Miss Bala (2019)


Doing the cartel crouch.

(2019) Action (ColumbiaGina Rodriguez, Ismael Cruz Córdova, Anthony Mackie, Cristina Rodio, Damián Alcázar, Matt Lauria, Ricardo Abarca, Sebastián Cano, Aislinn Derbez, Lilian Guadalupe Tapia Robles, Erick Rene Delgadillo, Mikhail Plata, Jorge Humberto Millan Mardueño, Thomas Dekker, José Sefami, Gaby Orihuela, Roberto Sosa, Vivian Chan. Directed by Catherine Hardwicke

 

For those in the know, Mexico has a thriving cinematic scene that has produced such luminaries as Guillermo del Toro and Alfonso Cuaron, as well as some amazing films, like Y tu mama tambien and Amores perros, not to mention a stark thriller called Miss Bala.

That movie, Mexico’s official submission for the 2012 Best Foreign Language Film Oscar, had a lot going for it but was ultimately flawed, largely due to the somewhat one-dimensional nature of the lead character, although the actress playing her did a pretty good job considering that she didn’t have a whole lot to work with. In the American remake, Gloria Fuentes (Rodriguez) is an American make-up artist who returns to the place of her birth, Tijuana to help her best friend Suzu (Rodio) with her make-up for the upcoming Miss Baja pageant.

They go to a local nightclub so that Suzu has an opportunity to mingle with the judges, particularly Police Chief Salazar (Alcázar) whose vote is crucial to winning the pageant. However, while Gloria has excused herself to the bathroom, a group of heavily armed cartel thugs shoot up the nightclub. Gloria escapes but in the confusion can’t find Suzu. When Suzu hasn’t appeared by the next morning – and is not among the dead – she realizes that Suzu has been taken, but by who?

Gloria is kidnapped herself by the Las estrellas gang whose leader Lino (Córdova) who wants to make use of Gloria and promises to find Suzu if she does what she’s told. There are, as you might expect, plans within plans, plots stirring and double crosses across the board. A gruff DEA agent (Lauria) also wants to use Gloria to infiltrate the gang, and an American gangster (Mackie) warns that there is a DEA mole in the gang. What’s a girl to do?

Rodriguez, who was so good in Jane the Virgin in a comic role, shows leading lady presence not to mention some pretty decent action chops, although I kinda wish she had more opportunity to use them. She has “star” written all over her; unfortunately, in the time period we are currently enduring, her Hispanic background may be an issue with a segment of the moviegoing crowd which is a shame; she is absolutely terrific here.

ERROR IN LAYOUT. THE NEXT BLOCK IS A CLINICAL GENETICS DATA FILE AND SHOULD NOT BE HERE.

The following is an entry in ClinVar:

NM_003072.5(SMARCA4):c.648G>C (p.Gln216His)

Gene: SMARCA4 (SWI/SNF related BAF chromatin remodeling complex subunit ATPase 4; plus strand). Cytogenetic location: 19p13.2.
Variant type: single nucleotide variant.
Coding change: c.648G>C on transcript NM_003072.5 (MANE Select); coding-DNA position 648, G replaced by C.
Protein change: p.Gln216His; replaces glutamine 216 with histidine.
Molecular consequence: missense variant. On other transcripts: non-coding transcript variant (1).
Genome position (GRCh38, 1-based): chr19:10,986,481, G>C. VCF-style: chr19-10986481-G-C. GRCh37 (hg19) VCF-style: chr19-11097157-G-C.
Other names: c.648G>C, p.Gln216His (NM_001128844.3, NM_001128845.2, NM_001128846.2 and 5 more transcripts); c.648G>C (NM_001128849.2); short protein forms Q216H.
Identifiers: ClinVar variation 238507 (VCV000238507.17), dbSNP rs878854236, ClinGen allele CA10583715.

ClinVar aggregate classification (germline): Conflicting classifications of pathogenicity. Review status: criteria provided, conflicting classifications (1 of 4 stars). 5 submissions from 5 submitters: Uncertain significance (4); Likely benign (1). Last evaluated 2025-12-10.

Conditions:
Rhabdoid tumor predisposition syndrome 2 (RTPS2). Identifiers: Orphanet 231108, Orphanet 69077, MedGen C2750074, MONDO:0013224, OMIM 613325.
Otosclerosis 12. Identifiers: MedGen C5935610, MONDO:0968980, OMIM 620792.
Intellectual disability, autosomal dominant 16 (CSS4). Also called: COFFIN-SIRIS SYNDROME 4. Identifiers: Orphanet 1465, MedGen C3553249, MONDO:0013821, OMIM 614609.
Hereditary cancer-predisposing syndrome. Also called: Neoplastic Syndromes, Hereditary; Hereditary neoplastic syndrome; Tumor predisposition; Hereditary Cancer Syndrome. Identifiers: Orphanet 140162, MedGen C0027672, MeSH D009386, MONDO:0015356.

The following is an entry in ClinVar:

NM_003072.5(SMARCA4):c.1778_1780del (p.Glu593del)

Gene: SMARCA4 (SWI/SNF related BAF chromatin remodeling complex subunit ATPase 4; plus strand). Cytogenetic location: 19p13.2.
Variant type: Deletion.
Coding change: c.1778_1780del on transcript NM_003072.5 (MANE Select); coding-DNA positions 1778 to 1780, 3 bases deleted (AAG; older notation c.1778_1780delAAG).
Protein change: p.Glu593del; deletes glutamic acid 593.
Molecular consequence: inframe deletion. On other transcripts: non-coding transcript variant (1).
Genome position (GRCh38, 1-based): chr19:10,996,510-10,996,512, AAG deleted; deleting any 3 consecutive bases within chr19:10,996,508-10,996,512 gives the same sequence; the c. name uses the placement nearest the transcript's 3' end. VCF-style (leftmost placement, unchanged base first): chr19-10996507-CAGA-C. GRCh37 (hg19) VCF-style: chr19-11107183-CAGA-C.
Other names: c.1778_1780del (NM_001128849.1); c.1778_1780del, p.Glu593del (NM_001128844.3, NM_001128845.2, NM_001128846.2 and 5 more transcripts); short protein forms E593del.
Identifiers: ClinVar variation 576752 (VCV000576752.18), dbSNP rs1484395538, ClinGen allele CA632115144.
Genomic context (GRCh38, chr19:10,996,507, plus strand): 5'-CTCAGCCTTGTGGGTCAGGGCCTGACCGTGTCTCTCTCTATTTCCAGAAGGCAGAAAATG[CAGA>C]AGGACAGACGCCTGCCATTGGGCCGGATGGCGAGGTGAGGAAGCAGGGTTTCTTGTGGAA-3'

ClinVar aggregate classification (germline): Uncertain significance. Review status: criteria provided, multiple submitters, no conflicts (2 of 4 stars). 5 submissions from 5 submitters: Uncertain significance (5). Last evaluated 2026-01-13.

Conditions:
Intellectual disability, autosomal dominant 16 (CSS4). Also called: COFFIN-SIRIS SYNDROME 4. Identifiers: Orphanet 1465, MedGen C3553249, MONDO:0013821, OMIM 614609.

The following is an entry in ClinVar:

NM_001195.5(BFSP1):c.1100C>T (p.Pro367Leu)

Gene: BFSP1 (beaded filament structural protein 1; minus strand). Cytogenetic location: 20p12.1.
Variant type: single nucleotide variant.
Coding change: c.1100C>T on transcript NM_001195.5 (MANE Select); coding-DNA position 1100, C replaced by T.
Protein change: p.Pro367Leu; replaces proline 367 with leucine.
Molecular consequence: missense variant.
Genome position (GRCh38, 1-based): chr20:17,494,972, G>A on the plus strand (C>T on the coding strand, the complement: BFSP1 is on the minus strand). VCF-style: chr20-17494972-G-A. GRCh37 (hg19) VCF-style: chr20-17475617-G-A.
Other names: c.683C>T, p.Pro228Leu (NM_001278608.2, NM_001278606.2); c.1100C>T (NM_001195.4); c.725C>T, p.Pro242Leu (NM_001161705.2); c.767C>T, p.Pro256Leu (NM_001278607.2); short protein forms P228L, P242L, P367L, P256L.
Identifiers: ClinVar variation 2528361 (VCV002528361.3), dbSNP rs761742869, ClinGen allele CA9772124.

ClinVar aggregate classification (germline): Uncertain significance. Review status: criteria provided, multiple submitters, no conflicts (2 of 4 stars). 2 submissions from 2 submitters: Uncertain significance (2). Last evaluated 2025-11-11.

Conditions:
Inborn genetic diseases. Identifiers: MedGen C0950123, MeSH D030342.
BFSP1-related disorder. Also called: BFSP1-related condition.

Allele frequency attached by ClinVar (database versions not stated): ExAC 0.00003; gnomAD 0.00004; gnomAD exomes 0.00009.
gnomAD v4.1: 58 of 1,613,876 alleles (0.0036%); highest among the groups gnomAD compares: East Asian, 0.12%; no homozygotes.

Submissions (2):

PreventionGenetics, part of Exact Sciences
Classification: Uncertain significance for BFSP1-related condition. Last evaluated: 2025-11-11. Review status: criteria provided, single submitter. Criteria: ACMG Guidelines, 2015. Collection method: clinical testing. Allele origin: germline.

The rest of the movie is basically a pretty rote action film which gets points for getting made with a predominantly Hispanic cast in the age of “Build that wall” but loses points for not displaying a ton of originality. A lot of the best elements of the original film were taken out, but one critical new element was added in; Gloria is no victim, regardless of her circumstances. That’s pretty refreshing to see a female in an action movie as strong and as capable as this one and not be played by Sigourney Weaver or Linda Hamilton.

REASONS TO SEE: Rodriguez is a terrific action star/leading lady.
REASONS TO AVOID: Would have been more effective with an “R” rating.
FAMILY VALUES: There is a fair amount of violence, drug and sexual content and plenty of profanity.
TRIVIAL PURSUIT: A remake of a 2011 Mexican movie of the same title.
BEYOND THE THEATERS: Amazon, AMC On Demand, AppleTV, Fandango Now, Google Play, Microsoft, Movies Anywhere, Redbox, Sling TV, Starz, Vudu, YouTube
CRITICAL MASS: As of 6/8/20: Rotten Tomatoes: 22% positive reviews, Metacritic: 41/100
COMPARISON SHOPPING: Columbiana
FINAL RATING: 6/10
NEXT:
Parkland Rising

Larger Than Life: The Kevyn Aucoin Story


Glamour was Kevyn Aucoin’s business.

(2017) Documentary (The Orchard) Kevyn Aucoin, Isaac Mizrahi, Christy Turlington Burns, Jeremy Antunes, Brooke Shields, Carol Alt, Cindy Crawford, Cher, Linda Evangelista, Naomi Campbell, Kate Moss, Paula Porizkova, Amy Sidaris, Isabella Rossellini, Tori Amos, Carla Aucoin Hoffkins, Eddie Greene, Garren, Scottie, Sandy Lintner, Keith Aucoin, Todd Oldham, Paul Cavaco, Linda Wells. Directed by Tiffany Bartok

 

Women have worn make-up for largely thousands of years but it is only relatively recently that it has evolved into being an art form. One of the people responsible for that evolution is Kevyn Aucoin (the last name pronounced AH-Kwan).